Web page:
No, not in the slightest. I think this is the fundamental impedence mismatch between you and me on this subject.
Having spent the last 9 hours to produce what I posted, having you dismiss it in under 10 minutes -- barely enough time to read the post, never mind look at the code with any attention to detail -- is ... well ... let's just say, disappointing and leave it at that.
You keep asserting that if LLVM can only be given a full picture of the program, it will be able to do (unspecified) wonderful things with it.
Firstly, I said may, not "will". It is "(unspecified)" because -- as I've been at pains to state often & clearly -- noone yet knows. I've provided a long list of possibilities, cited documents with examples of them. But I am not a computer and cannot possibly be expected to mentally run hundreds of thousands of lines of Perl sources through a dozen or more optimisation techniques and pick out salient examples to satisfy your demands for the instant gratification of "a concrete example".
All I've sought from you, is your knowledge and expertise of and with the existing codebase, to enable the investigations to get a quick, clean start.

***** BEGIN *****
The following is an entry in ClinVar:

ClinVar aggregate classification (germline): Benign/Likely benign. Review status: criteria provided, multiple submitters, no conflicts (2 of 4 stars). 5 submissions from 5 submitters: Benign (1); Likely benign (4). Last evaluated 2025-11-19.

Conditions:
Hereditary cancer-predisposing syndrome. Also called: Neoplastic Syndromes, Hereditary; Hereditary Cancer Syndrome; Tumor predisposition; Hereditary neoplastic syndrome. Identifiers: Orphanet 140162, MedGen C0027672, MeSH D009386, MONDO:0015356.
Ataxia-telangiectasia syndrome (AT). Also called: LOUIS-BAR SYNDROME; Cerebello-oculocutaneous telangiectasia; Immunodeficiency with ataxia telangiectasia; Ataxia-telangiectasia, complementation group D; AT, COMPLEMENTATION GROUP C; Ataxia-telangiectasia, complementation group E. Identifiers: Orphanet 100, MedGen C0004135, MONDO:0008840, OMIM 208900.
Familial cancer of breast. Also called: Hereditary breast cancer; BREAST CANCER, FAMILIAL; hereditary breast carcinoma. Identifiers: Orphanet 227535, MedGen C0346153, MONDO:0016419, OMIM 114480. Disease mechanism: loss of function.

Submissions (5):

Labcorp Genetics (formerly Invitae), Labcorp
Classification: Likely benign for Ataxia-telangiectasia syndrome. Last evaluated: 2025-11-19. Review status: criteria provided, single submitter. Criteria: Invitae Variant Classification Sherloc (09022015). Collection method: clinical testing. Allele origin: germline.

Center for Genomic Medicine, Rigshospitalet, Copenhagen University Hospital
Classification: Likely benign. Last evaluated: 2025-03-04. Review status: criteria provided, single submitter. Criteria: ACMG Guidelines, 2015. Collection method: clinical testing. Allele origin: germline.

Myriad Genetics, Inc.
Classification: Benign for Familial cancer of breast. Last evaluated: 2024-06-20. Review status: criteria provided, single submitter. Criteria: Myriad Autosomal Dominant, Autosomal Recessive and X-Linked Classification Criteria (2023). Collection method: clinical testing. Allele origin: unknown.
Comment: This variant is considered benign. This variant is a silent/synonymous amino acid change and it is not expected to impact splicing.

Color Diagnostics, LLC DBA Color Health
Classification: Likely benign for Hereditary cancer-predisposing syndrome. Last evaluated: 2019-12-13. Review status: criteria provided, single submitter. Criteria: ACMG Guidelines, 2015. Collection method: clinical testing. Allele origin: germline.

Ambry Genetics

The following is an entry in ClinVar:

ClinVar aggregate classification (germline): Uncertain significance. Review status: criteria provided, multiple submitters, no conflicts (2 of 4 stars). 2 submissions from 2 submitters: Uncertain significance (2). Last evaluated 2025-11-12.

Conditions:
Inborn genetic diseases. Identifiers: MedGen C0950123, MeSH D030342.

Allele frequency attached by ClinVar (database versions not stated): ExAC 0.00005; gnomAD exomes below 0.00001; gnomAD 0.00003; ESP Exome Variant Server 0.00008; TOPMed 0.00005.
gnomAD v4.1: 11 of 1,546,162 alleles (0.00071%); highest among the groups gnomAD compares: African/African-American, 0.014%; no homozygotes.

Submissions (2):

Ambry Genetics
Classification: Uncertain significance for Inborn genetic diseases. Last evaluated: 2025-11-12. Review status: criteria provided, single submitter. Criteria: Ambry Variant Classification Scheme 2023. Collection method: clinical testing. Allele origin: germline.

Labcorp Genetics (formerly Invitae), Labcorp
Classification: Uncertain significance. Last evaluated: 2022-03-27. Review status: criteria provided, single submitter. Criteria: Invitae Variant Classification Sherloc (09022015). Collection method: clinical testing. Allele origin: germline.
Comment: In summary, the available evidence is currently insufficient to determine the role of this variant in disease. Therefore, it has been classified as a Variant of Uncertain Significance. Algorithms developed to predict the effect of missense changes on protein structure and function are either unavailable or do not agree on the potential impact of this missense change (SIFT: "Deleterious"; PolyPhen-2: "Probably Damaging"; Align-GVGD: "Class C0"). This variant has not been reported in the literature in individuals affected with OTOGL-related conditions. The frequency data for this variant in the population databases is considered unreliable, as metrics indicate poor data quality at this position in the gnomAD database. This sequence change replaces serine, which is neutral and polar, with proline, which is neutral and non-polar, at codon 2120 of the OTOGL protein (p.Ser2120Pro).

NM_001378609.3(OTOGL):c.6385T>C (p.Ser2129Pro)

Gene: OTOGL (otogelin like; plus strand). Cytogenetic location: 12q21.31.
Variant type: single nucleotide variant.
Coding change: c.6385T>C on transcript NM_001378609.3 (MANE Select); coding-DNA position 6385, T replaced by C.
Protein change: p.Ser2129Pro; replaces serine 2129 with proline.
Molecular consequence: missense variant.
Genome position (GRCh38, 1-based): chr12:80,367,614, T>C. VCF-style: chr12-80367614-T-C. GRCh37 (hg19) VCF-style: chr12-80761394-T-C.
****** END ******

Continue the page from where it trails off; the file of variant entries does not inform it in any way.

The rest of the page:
PS I completely fail to understand the the point of your showing how run.c gets converted to IR. run.c just contains a single trivial C function, operating on a few args and variables of particular types, and the IR knows the types of those args. So what?
The "what" is, that if it can encapsulate and annotate the entire internal (data) structure of Perl, in 100 lines of language independent, platform independent, eminently human readable, metadata, then it can also rewrite those structures and the function trees that use them in ways that neither a C compiler, nor a C programmer -- no matter how experienced -- could ever imagine doing.
With the rise and rise of 'Social' network sites: 'Computers are making people easier to use everyday'
Examine what is said, not who speaks -- Silence betokens consent -- Love the truth but pardon error.
"Science is about questioning the status quo. Questioning authority".
In the absence of evidence, opinion is indistinguishable from prejudice.